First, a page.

Publisher:
ELM Hill

Publication Date:
05/19/2020

Copyright Date:
N/A

ISBN:
9781400330348

Binding:
Paperback

U.S. SRP:
12.99

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REAL PRISON REAL FREEDOM

By Rosser McDonald

IR_Star-black
IR Rating:
3.7
Though much of his life has been blighted by pointless violence, Rickie Smith ultimately finds himself with hope at last. REAL PRISON REAL FREEDOM is a bleak and brutal true crime biography elevated by a moment of hope and redemption.

REAL PRISON REAL FREEDOM is the story of career criminal Rickie Smith, whose life of extreme violence lead him to spend decades behind bars and how in his darkest hour, Jesus Christ entered his life.

Adopted into a dysfunctional family with a quarreling, indulgent mother and an alcoholic, violent father Rickie Smith had a difficult childhood. His dyslexia led him to abandon education as soon as he was able and he began to drift into a life of petty crime. His burglaries soon escalated into drug dealing and extensive drug use which in turn fueled a lifestyle of extreme violence and toxic, abusive relationships. It would come as no surprise to anybody who encountered him that he would end up incarcerated. And, though he would serve his time and be released he wouldn’t stay free for long. With an utter disregard for rules or regulations other than a self-destructive personal code of honor that resulted in acts of retributive violence on anybody he deemed to have crossed him Smith’s brutal life inevitably lead to further sentences. And this time, due to persistent misbehavior and multiple attempts to maim and kill both fellow inmates and prison officers, he wasn’t getting out. With a reputation as one of the most violent criminals in the Texas Department of Corrections, Smith found himself serving three ninety-nine year sentences. The prison doors had slammed shut for good.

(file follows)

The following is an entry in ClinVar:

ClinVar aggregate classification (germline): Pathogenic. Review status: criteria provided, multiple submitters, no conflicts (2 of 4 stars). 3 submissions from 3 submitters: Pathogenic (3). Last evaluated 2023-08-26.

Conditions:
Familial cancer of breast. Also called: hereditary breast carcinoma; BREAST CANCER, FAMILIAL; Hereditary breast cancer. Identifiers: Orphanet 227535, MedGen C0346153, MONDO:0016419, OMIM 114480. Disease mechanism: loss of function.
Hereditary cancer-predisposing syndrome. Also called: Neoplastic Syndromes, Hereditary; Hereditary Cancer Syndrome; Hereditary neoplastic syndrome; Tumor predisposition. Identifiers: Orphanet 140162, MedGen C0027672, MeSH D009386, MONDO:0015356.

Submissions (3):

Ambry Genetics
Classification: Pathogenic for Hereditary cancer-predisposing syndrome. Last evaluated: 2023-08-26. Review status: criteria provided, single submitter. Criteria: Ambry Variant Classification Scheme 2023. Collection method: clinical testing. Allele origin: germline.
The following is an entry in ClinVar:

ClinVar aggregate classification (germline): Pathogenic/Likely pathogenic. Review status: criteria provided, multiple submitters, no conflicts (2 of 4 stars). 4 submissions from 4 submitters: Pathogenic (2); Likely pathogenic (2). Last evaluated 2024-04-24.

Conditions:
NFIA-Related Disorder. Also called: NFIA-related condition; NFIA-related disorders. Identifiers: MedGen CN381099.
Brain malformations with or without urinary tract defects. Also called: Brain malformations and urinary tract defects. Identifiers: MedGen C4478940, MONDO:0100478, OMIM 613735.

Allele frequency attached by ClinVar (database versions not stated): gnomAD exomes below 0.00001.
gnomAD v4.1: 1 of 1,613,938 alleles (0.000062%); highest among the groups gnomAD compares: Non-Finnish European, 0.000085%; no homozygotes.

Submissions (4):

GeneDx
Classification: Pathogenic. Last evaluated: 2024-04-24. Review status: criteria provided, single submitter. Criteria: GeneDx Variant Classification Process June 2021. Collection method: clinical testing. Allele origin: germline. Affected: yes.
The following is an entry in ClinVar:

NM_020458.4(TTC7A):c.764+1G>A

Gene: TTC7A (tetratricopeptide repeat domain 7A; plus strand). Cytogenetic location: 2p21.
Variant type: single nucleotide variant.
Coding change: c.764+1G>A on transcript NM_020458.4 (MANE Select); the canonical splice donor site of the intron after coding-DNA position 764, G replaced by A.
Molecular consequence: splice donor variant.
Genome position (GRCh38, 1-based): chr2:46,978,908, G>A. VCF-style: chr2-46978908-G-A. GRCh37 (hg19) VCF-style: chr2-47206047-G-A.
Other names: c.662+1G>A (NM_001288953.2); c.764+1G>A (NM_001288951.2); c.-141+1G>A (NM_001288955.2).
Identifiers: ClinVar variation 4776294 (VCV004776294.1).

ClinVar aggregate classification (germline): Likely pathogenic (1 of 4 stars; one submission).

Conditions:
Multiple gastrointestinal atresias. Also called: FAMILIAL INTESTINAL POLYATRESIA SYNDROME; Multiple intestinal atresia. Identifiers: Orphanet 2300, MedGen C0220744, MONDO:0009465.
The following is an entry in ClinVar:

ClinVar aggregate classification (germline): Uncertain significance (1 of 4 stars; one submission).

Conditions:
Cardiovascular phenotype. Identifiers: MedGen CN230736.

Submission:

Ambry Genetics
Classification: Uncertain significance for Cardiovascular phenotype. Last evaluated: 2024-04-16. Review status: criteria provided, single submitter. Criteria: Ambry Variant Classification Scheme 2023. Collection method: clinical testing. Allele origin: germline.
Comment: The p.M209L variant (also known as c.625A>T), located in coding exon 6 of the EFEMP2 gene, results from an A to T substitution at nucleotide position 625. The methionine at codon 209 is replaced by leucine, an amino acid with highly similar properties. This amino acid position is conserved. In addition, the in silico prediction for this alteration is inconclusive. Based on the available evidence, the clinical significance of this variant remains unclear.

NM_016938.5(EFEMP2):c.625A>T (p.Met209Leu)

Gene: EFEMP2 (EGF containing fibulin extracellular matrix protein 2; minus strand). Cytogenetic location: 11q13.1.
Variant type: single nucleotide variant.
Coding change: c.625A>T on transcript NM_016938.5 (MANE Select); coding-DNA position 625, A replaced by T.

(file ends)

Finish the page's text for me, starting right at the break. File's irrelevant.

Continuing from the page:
In REAL PRISON REAL FREEDOM seasoned journalist Rosser McDonald recounts Smith’s story dispassionately without taking any moral stance. The sometimes staggeringly brutal violent episodes and the shocking, misogynistic attacks Smith unleashes on his unfortunate partners are reported as matters of fact. There is no attempt by McDonald to sympathetically portray Smith as a victim and what he does well is outline the banality of the life of an unrepentant violent criminal and the utter desperation that is the inevitable result. For more than two thirds of the book there is nothing especially remarkable about Smith’s story that is not echoed in a myriad of similar tales of recidivist prisoners who find themselves locked up and abandoned by society. It is a bleak familiar story. Though numerous people had reached out to Smith over the years he had rejected them all and he was particularly antagonistic to those who offered religion as salvation. Eventually Smith’s rage and hopelessness threatened to overwhelm him completely and in his darkest moment an unexpected chink of light appeared. Smith heard Jesus talking to him, offering him a way out of his despair and, surprisingly, Smith found himself talking back. This late conversion is the focus for the final third of the book and traces Smith’s renunciation of his previous life and his embrace of Christianity. There is some attempt by McDonald to discuss the notion of prisoners finding religion as a means to sway parole boards or somehow soften their treatment inside but Smith’s transformation is taken at face value and backed up by those who are now able to interact with him.

Though much of his life has been blighted by pointless violence, Rickie Smith ultimately finds himself with hope at last. REAL PRISON REAL FREEDOM is a bleak and brutal true crime biography elevated by a moment of hope and redemption.

~Kent Lane for IndieReader

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